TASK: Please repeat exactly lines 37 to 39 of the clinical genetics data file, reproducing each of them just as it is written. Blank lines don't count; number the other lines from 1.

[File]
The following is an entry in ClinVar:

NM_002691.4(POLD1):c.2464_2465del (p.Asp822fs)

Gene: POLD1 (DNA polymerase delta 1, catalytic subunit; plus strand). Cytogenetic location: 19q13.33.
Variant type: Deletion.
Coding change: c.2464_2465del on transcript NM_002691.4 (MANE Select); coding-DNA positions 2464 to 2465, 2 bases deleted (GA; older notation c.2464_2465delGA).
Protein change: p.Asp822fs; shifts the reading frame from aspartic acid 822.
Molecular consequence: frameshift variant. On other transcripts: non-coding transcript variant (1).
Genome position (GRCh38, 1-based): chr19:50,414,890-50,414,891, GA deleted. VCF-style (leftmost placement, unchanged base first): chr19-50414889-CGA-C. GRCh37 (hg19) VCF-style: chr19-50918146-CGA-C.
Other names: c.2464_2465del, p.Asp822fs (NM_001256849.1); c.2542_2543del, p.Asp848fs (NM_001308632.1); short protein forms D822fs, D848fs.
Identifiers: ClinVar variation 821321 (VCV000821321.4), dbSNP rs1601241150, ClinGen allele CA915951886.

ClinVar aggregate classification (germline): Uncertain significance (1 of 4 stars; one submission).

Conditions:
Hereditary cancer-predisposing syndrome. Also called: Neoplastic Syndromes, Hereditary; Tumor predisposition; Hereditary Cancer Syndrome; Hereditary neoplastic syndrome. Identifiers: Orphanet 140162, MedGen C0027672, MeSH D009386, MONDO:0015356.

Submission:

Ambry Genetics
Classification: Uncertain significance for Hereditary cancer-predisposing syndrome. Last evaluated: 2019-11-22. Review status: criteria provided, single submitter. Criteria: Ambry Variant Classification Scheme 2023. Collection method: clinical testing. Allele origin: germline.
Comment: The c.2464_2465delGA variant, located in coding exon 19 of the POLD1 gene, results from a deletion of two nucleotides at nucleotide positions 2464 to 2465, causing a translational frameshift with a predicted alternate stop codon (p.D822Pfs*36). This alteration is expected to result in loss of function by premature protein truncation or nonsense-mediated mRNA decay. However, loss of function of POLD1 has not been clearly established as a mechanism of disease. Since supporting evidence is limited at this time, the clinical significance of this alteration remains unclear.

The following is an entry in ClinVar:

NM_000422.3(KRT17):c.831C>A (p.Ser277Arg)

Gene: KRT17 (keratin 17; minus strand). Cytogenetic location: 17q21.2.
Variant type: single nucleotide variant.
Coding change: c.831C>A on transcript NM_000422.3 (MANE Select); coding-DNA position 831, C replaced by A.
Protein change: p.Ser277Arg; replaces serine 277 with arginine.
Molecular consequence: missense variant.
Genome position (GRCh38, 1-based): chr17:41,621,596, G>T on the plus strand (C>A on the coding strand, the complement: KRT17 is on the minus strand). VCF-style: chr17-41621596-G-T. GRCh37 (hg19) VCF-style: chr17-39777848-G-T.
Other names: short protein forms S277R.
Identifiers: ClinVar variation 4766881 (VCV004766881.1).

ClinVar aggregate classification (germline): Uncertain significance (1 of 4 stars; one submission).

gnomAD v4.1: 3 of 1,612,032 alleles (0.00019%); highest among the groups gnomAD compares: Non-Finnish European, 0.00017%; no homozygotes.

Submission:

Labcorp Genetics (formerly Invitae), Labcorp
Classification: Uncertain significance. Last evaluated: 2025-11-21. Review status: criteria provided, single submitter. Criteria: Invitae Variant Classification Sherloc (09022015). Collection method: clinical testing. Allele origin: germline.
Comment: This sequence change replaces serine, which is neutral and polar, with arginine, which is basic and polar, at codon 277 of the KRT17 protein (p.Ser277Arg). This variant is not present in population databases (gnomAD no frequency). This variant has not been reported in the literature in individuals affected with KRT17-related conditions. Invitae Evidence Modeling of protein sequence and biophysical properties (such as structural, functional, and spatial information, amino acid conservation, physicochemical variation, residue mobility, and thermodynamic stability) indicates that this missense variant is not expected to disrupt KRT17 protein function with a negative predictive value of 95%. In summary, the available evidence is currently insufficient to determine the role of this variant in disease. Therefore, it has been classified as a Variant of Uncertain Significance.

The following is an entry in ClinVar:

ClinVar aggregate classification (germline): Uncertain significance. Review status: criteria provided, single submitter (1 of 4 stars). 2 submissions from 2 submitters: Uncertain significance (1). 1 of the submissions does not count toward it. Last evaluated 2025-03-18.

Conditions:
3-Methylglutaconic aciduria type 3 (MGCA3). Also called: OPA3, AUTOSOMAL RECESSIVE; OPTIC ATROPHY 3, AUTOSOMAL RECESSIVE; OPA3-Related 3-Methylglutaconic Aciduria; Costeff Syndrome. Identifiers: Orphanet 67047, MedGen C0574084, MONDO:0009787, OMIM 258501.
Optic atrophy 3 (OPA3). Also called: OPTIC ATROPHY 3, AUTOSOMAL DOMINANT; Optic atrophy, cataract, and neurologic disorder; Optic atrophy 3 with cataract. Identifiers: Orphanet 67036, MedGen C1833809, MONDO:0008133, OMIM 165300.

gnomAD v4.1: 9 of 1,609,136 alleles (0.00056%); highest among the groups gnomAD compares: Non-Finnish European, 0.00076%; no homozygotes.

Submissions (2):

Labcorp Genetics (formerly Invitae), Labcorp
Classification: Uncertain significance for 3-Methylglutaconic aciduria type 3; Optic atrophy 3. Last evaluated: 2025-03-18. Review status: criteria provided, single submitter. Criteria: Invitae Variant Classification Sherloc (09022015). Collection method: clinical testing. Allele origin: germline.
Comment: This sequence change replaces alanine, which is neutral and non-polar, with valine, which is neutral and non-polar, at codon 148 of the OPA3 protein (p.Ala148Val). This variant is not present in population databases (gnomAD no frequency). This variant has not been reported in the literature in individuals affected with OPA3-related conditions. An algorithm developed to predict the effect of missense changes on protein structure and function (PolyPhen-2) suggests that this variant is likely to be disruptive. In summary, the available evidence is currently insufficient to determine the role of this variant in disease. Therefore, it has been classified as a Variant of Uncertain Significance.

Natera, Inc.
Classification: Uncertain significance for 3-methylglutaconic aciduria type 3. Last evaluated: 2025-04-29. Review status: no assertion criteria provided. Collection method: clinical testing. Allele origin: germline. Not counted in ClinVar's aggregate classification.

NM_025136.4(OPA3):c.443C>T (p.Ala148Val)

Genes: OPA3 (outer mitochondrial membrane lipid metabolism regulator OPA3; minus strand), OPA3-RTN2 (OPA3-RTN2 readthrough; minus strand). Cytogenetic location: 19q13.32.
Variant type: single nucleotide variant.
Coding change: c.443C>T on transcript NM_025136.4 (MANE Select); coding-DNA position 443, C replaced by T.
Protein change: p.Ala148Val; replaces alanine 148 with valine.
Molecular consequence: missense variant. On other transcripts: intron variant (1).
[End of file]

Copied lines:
3-Methylglutaconic aciduria type 3 (MGCA3). Also called: OPA3, AUTOSOMAL RECESSIVE; OPTIC ATROPHY 3, AUTOSOMAL RECESSIVE; OPA3-Related 3-Methylglutaconic Aciduria; Costeff Syndrome. Identifiers: Orphanet 67047, MedGen C0574084, MONDO:0009787, OMIM 258501.
Optic atrophy 3 (OPA3). Also called: OPTIC ATROPHY 3, AUTOSOMAL DOMINANT; Optic atrophy, cataract, and neurologic disorder; Optic atrophy 3 with cataract. Identifiers: Orphanet 67036, MedGen C1833809, MONDO:0008133, OMIM 165300.

gnomAD v4.1: 9 of 1,609,136 alleles (0.00056%); highest among the groups gnomAD compares: Non-Finnish European, 0.00076%; no homozygotes.